Thursday, February 23, 2012

"Spring Breakup"


Raining again this morning, and rummaging through the archives for yet another show & tell when this old nugget was dug up from the mulch-pile. Man, talk about airing your dirty, old cartoon laundry. But then again, as I've said many a time, I have no sense of shame, or much pride, apparently. The top panel is, miracle of miracles, actually dated (in more ways than one): 1986 - that would be the year after my assuming residency in Alaska. This was one of a set of cartoons that ran in a now-defunct magazine by the name of "Alaska Today," a product of the Journalism department majors at UAF.




Dating this second take on the same dumb joke is more problematic - looks like 1991, five years after the original version. Unfortunately back then I was a slacker on such details: the "©1988" underneath "Freeze•Frame" is actually misleading because since the lettering was a Letraset font (the ancient technique of a hand-burnished transfer). As it was somewhat of a pain in the butt to redo each year, I just kept recycling the old template - a piece of cardstock with the new panel taped up onto the masthead, which was then used to make xerox copies which were in turn sent off to the respective publications. I remember thinking it was so high-tech to not have to rely on those wood engravings and carrier pigeons anymore. Actually, even digital is still not quite the silver bullet, as scanning with the halftones makes for some moire patterns popping up (yep, still blaming the tools). Nothing to blame for the really tired, cliched gags, as opposed to the more mature and sophisticated humor these days.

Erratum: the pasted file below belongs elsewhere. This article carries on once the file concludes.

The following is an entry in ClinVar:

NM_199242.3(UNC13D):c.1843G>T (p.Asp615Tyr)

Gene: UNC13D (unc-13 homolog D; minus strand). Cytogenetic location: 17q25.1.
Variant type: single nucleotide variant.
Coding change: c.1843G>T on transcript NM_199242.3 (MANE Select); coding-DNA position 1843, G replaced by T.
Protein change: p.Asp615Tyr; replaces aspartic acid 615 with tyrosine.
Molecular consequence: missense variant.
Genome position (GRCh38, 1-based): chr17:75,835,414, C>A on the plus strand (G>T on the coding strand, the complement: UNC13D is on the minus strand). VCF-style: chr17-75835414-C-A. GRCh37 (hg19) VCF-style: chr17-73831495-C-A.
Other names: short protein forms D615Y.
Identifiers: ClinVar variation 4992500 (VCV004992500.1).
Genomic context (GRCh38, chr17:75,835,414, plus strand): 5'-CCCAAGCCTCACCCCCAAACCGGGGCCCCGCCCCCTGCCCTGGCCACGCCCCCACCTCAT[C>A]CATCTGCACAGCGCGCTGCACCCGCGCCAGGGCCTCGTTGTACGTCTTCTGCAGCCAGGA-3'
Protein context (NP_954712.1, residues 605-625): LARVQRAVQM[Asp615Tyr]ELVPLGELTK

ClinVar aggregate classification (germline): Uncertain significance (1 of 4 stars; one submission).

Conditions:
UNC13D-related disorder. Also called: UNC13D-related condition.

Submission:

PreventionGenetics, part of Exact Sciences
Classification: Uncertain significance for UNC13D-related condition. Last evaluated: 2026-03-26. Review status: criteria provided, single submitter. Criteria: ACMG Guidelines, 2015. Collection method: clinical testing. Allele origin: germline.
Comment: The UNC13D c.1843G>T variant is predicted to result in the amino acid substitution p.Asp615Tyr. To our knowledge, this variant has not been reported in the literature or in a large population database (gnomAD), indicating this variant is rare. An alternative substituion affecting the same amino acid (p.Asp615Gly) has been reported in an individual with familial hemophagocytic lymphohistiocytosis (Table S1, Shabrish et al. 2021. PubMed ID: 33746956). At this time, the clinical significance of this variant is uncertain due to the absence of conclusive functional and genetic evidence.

1988 was also the very first year my single-panel gag cartoon started running in the Fairbanks Daily News-Miner, and this panel also appeared in 1991 in my first self-published book (now out of print), creatively titled "Freeze•Frame - A Collection of Alaskan Cartoons." Humbling to cast a jaundiced eye over what I thought was so amazing back then - gives one pause to reconsider how proud you should really be at anything done today: what will it look like ten years hence? This in turn becomes today's valuable advise to aspiring talents in the classroom, which is "Don't worry about it, just draw something." That said, I'm glad my mom saved my refrigerator drawings from when I was four, gives me something to strive for.


“All children are artists. The problem is how to remain an artist 
once he grows up.” - Pablo Picasso

2 comments:

  1. Interesting contrast between the two versions and it's a clever cartoon

    ReplyDelete